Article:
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      英語世界
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      The Last Chapter
      發布時間:2017年08月01日     鄧志輝 譯  
      來源: 英語世界
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      The Last Chapter

      末章


      Their marriage was no fairy tale.

      他們的婚姻絕非童話。


      By Elizabeth Livingston

      文/伊麗莎白·利文斯頓


      “I love you, Bob.” 


      “我愛你,鮑勃?!?


      “I love you, too, Nancy.” 


      “我也愛你,南希?!?


      It was 2a.m. and I was hearing my parents’ voices through the thin wall separating my bedroom from theirs. Their loving reassurances were sweet, touching – and surprising.


      凌晨2點,我聽著父母的聲音從一墻之隔的他們的臥室里傳過來。他們之間愛的承諾甜蜜而觸人心弦——卻也頗有些令人意外。


      My parents married on September 14, 1940, after a brief courtship. She was nearing 30 and knew it was time to start a family. The handsome, well-educated man who came by the office where she worked looked like a good bet. He was captivated by her figure, her blue eyes. The romance didn’t last long.


      我父母于1940年9月14日結婚,之前只經歷了短暫的戀愛。當時她年近30,深感已到了成家的時候,而恰好出現在她辦公室的這位男士長相英俊,又受過良好教育,看上去是個很不錯的選擇;他則傾心于她曼妙的身姿和湛藍的雙眸。只是這份浪漫并未持久。


      Seeds of difference sprouted[1] almost immediately. She liked to travel; he hated the thought. He loved golf; she did not. He was a Republican, she an ardent[2] Democrat. They fought at the bridge table, at the dinner table, over money, over the perceived failings[3] of their respective in-laws. To make matters worse, they owned a business together, and the everyday frustrations of life at the office came to roost[4] at home.


      分歧的種子幾乎立刻就萌芽了。她熱愛旅行,他卻想到旅行就厭煩;他愛打高爾夫,她卻對高爾夫毫無熱情;他是共和黨人,她卻是熱心的民主黨擁躉。他們開始爭吵:打橋牌時吵,用餐時吵,為錢吵,為對方家人令人失望而吵。更糟糕的是,他倆還共同經營一家公司,所以工作中的種種煩惱都留待回家后統一發作了。


      [1] sprout出現。

       

      [2] ardent熱烈的;殷切的。

       

      [3] failing缺點,短處。

       

      [4] roost棲息;安歇。


      There was a hope that they would change once they retired, and the furious winds did calm somewhat, but what remained steeled[5] itself into bright, hard bitterness. “I always thought we’d...” my mother would begin, before launching into a precise listing of my father’s faults. The litany[6] was recited so often, I can reel it off[7] by heart today. As he listened, my father would mutter angry threats and curses. It was a miserable duet[8].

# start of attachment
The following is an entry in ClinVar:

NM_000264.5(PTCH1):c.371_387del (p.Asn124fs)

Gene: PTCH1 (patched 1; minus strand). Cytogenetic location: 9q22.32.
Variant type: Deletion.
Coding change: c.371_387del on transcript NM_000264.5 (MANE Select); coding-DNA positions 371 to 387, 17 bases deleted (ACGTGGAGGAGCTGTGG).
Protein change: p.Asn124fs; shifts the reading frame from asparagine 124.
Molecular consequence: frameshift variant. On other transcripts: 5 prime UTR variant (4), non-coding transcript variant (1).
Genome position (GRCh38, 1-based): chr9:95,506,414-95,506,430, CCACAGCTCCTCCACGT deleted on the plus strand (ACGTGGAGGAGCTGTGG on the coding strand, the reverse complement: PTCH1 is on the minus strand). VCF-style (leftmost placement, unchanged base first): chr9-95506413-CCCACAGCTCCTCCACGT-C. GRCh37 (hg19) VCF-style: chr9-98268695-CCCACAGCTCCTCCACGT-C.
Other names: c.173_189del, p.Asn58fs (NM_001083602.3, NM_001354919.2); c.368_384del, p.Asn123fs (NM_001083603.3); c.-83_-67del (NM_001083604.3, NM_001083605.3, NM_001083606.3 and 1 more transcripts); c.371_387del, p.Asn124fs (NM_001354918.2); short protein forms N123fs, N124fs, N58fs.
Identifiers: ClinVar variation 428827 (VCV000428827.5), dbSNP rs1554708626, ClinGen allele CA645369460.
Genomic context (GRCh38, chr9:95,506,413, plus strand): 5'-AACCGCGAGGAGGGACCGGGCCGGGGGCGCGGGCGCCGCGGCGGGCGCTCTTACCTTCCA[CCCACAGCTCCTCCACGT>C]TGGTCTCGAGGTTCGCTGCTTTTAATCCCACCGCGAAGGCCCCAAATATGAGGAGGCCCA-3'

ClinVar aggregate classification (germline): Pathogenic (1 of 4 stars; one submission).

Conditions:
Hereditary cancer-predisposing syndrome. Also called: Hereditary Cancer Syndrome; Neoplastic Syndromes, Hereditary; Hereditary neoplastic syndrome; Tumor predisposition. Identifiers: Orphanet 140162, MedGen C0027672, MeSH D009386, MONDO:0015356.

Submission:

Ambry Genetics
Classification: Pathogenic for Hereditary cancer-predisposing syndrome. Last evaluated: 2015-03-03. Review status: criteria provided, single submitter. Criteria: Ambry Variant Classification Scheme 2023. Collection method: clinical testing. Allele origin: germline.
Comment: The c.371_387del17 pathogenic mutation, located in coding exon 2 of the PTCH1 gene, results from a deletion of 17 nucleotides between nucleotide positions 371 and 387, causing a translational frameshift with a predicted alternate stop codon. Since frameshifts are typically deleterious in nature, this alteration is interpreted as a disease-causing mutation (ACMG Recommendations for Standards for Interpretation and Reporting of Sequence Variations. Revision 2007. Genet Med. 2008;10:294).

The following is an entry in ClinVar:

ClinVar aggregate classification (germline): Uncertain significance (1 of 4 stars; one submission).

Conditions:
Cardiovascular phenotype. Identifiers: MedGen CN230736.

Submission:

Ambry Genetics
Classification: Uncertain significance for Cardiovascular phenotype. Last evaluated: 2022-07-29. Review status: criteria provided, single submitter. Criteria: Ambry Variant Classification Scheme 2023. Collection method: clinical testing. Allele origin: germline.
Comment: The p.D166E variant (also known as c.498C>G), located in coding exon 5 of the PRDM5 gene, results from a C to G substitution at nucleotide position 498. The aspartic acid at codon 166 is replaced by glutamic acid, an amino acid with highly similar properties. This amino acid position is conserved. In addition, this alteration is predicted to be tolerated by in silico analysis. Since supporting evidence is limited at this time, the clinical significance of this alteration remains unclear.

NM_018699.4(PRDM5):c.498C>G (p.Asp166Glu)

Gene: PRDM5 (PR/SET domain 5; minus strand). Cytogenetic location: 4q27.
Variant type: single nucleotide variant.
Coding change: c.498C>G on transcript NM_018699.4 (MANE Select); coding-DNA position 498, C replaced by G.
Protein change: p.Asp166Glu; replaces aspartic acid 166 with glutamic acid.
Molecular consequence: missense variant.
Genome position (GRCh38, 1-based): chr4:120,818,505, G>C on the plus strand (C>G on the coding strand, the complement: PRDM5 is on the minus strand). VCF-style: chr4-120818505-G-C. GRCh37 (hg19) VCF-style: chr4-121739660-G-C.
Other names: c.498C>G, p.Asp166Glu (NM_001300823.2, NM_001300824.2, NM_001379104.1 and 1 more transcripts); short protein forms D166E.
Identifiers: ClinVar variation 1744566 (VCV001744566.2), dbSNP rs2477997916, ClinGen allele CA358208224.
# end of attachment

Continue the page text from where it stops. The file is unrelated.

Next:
我們曾期望他們退休后會發生改變。的確——退休后,兩人間的狂風暴雨有所平息,然而未曾平息的那一點余留卻被淬煉成尖銳辛酸的苦怨。母親總是會這樣開頭:“我一直以為咱們會……”,然后逐條列舉父親的過失。她喋喋不休的次數實在太多,時至今日我還能一口氣重復出她的那些話。父親聽她嘮叨時會咕噥著發出憤怒的威脅和咒罵,那真是一場折磨人的二重奏。


      [5] steel使冷酷無情。

       

      [6] litany冗長而枯燥的陳述。

       

      [7] reel off流暢地講;一口氣說。

       

      [8] duet二重奏;二重唱。


      It wasn’t the happiest marriage, but as their 60th anniversary approached, my sister and I decided to throw a party. Sixty years was a long time, after all; why not try to make the best of things? We’d provide the cake, the balloons, the toasts, and they’d abide by one rule: no fighting.


      雖然父母的婚姻算不上最美滿,但在他們結婚60周年紀念日來臨之際,我和妹妹決定舉辦一個慶賀聚會。畢竟,60年可不算短,何不接受現狀,好好珍惜呢?我們會準備好蛋糕、氣球、致辭,他們只要遵守一條規則就行:不準吵架。

      The truce[9] was honored. We had a wonderful day. In hindsight it was an important celebration, because soon after, things began to change for my parents. As debilitating[10] dementia[11] settled in, their marriage was about the only thing they wouldn’t lose.


      他們做到了。當天大家過得非常開心?;叵肫饋?,那次慶祝意義重大,因為之后不久,父母親的情況開始發生變化:他們患了老年癡呆癥,隨著癥狀日益嚴重,婚姻關系幾乎成了唯一一件他們忘不掉的事。


      [9] truce停戰;休戰。

       

      [10] debilitating使衰弱的。

       

      [11] dementia癡呆。


      It began when their memories started to fade. Added to the frequent house-wide hunts for glasses and car keys were the groceries left behind on the counter, notices of bills left unpaid. Soon my parents couldn’t remember names of friends, then of their grandchildren. Finally they didn’t remember that they had grandchildren.


      初期時,他們的癥狀表現為記憶逐漸衰退。先是頻繁地滿屋子找眼鏡、找車鑰匙,然后是買東西忘拿、賬單忘付;很快他們從記不得朋友的名字發展到記不得孫輩的名字;最后他們根本記不起自己有過孫子女。